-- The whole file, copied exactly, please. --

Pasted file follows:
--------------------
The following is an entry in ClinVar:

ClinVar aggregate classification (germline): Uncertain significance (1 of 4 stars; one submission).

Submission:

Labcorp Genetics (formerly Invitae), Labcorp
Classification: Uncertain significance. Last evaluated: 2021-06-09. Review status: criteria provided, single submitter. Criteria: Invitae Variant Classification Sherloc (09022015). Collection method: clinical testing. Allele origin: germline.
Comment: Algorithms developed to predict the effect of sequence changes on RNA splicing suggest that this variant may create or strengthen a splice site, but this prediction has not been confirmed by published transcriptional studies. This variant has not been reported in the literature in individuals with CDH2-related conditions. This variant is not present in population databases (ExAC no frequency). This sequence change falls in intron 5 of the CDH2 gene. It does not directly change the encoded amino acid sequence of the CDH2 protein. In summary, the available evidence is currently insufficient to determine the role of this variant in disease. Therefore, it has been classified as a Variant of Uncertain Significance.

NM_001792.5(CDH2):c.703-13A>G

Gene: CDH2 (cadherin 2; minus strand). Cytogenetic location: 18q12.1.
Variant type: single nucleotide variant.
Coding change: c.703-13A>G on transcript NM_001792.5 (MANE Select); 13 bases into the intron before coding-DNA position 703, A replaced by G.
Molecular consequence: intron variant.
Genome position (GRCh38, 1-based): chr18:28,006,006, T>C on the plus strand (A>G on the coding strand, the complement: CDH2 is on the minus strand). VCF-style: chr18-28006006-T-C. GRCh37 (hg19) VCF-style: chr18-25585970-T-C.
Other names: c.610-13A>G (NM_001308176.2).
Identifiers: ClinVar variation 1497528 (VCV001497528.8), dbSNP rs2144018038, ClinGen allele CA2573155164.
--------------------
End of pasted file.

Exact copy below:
The following is an entry in ClinVar:

ClinVar aggregate classification (germline): Uncertain significance (1 of 4 stars; one submission).

Submission:

Labcorp Genetics (formerly Invitae), Labcorp
Classification: Uncertain significance. Last evaluated: 2021-06-09. Review status: criteria provided, single submitter. Criteria: Invitae Variant Classification Sherloc (09022015). Collection method: clinical testing. Allele origin: germline.
Comment: Algorithms developed to predict the effect of sequence changes on RNA splicing suggest that this variant may create or strengthen a splice site, but this prediction has not been confirmed by published transcriptional studies. This variant has not been reported in the literature in individuals with CDH2-related conditions. This variant is not present in population databases (ExAC no frequency). This sequence change falls in intron 5 of the CDH2 gene. It does not directly change the encoded amino acid sequence of the CDH2 protein. In summary, the available evidence is currently insufficient to determine the role of this variant in disease. Therefore, it has been classified as a Variant of Uncertain Significance.

NM_001792.5(CDH2):c.703-13A>G

Gene: CDH2 (cadherin 2; minus strand). Cytogenetic location: 18q12.1.
Variant type: single nucleotide variant.
Coding change: c.703-13A>G on transcript NM_001792.5 (MANE Select); 13 bases into the intron before coding-DNA position 703, A replaced by G.
Molecular consequence: intron variant.
Genome position (GRCh38, 1-based): chr18:28,006,006, T>C on the plus strand (A>G on the coding strand, the complement: CDH2 is on the minus strand). VCF-style: chr18-28006006-T-C. GRCh37 (hg19) VCF-style: chr18-25585970-T-C.
Other names: c.610-13A>G (NM_001308176.2).
Identifiers: ClinVar variation 1497528 (VCV001497528.8), dbSNP rs2144018038, ClinGen allele CA2573155164.